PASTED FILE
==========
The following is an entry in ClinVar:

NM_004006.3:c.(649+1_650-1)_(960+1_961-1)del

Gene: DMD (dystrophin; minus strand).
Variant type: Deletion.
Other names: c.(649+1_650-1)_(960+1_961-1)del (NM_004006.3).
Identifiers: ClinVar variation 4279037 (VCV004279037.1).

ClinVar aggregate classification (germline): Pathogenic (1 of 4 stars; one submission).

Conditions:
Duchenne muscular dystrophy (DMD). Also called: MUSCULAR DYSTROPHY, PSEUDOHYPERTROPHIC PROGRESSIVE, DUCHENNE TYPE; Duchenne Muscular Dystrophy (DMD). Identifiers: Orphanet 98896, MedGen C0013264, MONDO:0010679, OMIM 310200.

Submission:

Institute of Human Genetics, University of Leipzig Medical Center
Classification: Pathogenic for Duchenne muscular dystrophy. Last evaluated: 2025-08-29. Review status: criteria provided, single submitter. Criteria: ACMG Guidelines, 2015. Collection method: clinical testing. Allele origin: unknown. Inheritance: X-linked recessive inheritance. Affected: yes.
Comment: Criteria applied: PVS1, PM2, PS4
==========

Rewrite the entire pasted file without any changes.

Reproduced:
The following is an entry in ClinVar:

NM_004006.3:c.(649+1_650-1)_(960+1_961-1)del

Gene: DMD (dystrophin; minus strand).
Variant type: Deletion.
Other names: c.(649+1_650-1)_(960+1_961-1)del (NM_004006.3).
Identifiers: ClinVar variation 4279037 (VCV004279037.1).

ClinVar aggregate classification (germline): Pathogenic (1 of 4 stars; one submission).

Conditions:
Duchenne muscular dystrophy (DMD). Also called: MUSCULAR DYSTROPHY, PSEUDOHYPERTROPHIC PROGRESSIVE, DUCHENNE TYPE; Duchenne Muscular Dystrophy (DMD). Identifiers: Orphanet 98896, MedGen C0013264, MONDO:0010679, OMIM 310200.

Submission:

Institute of Human Genetics, University of Leipzig Medical Center
Classification: Pathogenic for Duchenne muscular dystrophy. Last evaluated: 2025-08-29. Review status: criteria provided, single submitter. Criteria: ACMG Guidelines, 2015. Collection method: clinical testing. Allele origin: unknown. Inheritance: X-linked recessive inheritance. Affected: yes.
Comment: Criteria applied: PVS1, PM2, PS4